'NCIS: Los Angeles' star Barrett Foa talks new Off-Broadway role
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You may've noticed that every crime drama on TV these days needs at least one tech geek -- and on "NCIS: Los Angeles," it's Barrett Foa. But this summer, Foa is tackling a very different role. Being Barbra Streisand. Well ... not being Babs, but talking about her. A lot.
Foa recently jumped into the hit Off-Broadway comedy, "Buyer & Cellar," by Jonathan Tolins. The one-man show started Off-Off Broadway last year, earned raves, moved to the Barrow Street Theatre in Greenwich Village (where it's enjoying an open-ended run) and just won a Lucille Lortel Award for Outstanding Solo Show. Foa stars in it through late July.
He plays Alex, a struggling actor who lands a job working in a shopping mall that Streisand created in her basement to house all her stuff. (The mall is real, by the way. You can see it in Streisand's book, "My Passion for Design," which details the building of her Malibu estate, and which inspired the play.)
Foa, 36, a Manhattan native, starred in "Avenue Q" before playing nerdy Eric on "NCIS: L.A." He spoke recently with Newsday contributor Joseph V. Amodio backstage before a rehearsal.
I've a confession.
I have a friend who works on "NCIS: Los Angeles," and I visited the set. You weren't there, but I sat in your chair -- briefly!
Pretty comfortable, huh? Linda Hunt gave us these like super-lush, comfy chairs.
Not bad. Now to the tough question -- how do you memorize all these lines?
It's a 100-minute monologue. It's scary, but it was kinda like I had to do it. That's how you grow, Barrett. It's really just repetition, getting it in your bones. Even if your brain doesn't know the next line, if you breathe and put air against your vocal chords, somehow they know. But it's tough -- you can't look to another actor for a line or the conductor to find the tempo. It's just me.
Hey, here's Streisand's book -- "My Passion for Design." I assume you've read it.
Cover to cover. Let me show you some things. ... Here are the shops in her basement ... there's Bee's Doll Shop, and Fifi, the doll who blows bubbles ... there's the frozen yogurt machine, the popcorn maker ... the dress she wore when she sang "People."
Your character early on says, "I don't 'do' Barbra."
It's a great device -- to say, "I'm not good at this." It takes the expectation of a perfect Barbra impression off the actor. I'm just telling a story about her. It's like when you imitate something your mom says -- you don't have to be her. Sometimes, it's just the cock of a head. Or ... ... just a little the way she tawks. Or the finguh-nails, the gestyuhs.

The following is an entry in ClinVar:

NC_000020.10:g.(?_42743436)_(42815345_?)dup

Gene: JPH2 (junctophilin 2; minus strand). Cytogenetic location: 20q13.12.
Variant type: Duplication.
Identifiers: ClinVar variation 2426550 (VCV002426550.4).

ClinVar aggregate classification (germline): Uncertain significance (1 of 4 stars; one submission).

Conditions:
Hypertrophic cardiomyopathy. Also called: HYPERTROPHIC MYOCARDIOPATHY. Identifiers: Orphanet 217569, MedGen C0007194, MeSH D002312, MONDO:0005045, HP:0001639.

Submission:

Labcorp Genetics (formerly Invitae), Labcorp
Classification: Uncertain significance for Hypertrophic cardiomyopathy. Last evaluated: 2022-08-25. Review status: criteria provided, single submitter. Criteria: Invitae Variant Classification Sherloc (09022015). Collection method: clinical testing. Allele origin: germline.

I guess you've been watching a lot of her on YouTube.
It's great. I can be like: this is research -- I need to watch "What's Up, Doc?" Which -- by the way -- I just saw, and it really holds up.
But your role here is not like being a female impersonator, or in drag, like Charles Busch. You performed with him at the Bay Street Theater in Sag Harbor a few years ago.
That was so much fun. The Hamptons, in August. Paul McCartney and Renée Zellweger -- who were canoodling that summer -- came to see the show. They came backstage, and we got to say hi. It was unreal.
Did you hit the beach after rehearsals?
Yeah, and biked around Shelter Island. Unbelievable.
Regarding "NCIS" -- what do fans ask you most?
Are you as much of a tech nerd as your character?
My answer is, "I own an iPhone." Y'know, my character hacks into government agencies many times a day. So ... He chuckles.]
You're not quite that good?
I'm getting there.
Who are you most likely to hang out with at the commissary?
Renée Felice Smith. We have a lot of scenes together. Plus, she's from the theater world in New York, went to NYU. We're super-tight.
Who intimidated you the most, at first?
LL Cool J. he's just so physically ...
He's like a brick wall. But when he walks into a room, he makes everyone feel comfortable. He's so charming, engaging. But it's like ... wow, I listened to your rap music in high school. Then, there's Linda Hunt, who's 4-foot-whatever and has an Oscar. That's imposing, too. But they're both great.
Anything else coming up for you?
I'll be the social media correspondent for CBS and the Tony Awards when it airs tonight. I did it last year. I'm backstage tweeting, doing videos. It's fun to be like, "Hey, I'm the social media guy, wanna take a picture with me?" And Tom Hanks says, "OK!" This is access I'm not used to.